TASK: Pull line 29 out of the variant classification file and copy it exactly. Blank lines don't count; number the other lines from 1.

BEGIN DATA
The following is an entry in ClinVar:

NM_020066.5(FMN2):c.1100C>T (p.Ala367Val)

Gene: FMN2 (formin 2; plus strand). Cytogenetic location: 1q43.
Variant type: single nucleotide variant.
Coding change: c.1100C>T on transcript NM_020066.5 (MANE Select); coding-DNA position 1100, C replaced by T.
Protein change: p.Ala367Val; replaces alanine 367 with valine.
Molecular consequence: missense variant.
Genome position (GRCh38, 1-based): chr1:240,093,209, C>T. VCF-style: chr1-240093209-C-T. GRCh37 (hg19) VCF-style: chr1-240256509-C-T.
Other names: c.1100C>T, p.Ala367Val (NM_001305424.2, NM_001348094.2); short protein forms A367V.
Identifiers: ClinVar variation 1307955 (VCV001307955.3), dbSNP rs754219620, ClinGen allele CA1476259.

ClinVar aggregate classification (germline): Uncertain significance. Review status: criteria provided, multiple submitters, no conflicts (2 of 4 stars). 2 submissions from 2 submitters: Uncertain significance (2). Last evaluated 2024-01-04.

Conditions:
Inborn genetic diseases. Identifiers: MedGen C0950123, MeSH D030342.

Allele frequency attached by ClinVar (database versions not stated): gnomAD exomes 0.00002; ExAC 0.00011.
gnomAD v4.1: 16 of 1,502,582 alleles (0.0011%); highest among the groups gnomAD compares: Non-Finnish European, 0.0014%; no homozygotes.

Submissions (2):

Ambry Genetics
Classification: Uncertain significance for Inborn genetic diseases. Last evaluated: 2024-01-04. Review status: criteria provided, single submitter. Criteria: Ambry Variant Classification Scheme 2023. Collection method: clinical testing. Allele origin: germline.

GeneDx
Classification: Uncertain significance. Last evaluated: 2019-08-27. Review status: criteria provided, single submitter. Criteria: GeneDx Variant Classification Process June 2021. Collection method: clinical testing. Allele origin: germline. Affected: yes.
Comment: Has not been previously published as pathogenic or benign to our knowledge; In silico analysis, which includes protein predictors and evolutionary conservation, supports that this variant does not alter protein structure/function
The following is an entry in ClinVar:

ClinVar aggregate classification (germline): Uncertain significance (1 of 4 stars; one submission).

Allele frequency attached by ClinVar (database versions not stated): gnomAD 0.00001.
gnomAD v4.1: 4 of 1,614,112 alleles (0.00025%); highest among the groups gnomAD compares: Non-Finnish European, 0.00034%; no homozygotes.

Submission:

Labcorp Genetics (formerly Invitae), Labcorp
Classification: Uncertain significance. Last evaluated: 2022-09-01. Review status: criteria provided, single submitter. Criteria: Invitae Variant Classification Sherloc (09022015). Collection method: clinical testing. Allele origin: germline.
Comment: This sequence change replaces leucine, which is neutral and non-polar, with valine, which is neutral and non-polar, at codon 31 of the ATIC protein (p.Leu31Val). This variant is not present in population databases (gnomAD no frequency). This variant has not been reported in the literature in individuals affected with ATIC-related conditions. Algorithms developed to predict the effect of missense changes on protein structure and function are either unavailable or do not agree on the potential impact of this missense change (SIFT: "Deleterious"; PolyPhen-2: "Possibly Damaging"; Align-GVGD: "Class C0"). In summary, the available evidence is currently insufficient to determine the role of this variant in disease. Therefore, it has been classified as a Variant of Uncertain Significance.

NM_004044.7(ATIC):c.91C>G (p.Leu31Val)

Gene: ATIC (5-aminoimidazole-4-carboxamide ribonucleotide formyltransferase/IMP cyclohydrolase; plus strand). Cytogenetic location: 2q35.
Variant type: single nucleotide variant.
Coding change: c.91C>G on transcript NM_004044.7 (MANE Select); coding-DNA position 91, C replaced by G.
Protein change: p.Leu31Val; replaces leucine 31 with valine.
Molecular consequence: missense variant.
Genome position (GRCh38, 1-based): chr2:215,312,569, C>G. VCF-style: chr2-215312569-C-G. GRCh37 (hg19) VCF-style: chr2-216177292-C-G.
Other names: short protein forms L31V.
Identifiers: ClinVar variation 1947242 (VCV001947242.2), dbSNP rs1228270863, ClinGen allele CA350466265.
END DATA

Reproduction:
Comment: This sequence change replaces leucine, which is neutral and non-polar, with valine, which is neutral and non-polar, at codon 31 of the ATIC protein (p.Leu31Val). This variant is not present in population databases (gnomAD no frequency). This variant has not been reported in the literature in individuals affected with ATIC-related conditions. Algorithms developed to predict the effect of missense changes on protein structure and function are either unavailable or do not agree on the potential impact of this missense change (SIFT: "Deleterious"; PolyPhen-2: "Possibly Damaging"; Align-GVGD: "Class C0"). In summary, the available evidence is currently insufficient to determine the role of this variant in disease. Therefore, it has been classified as a Variant of Uncertain Significance.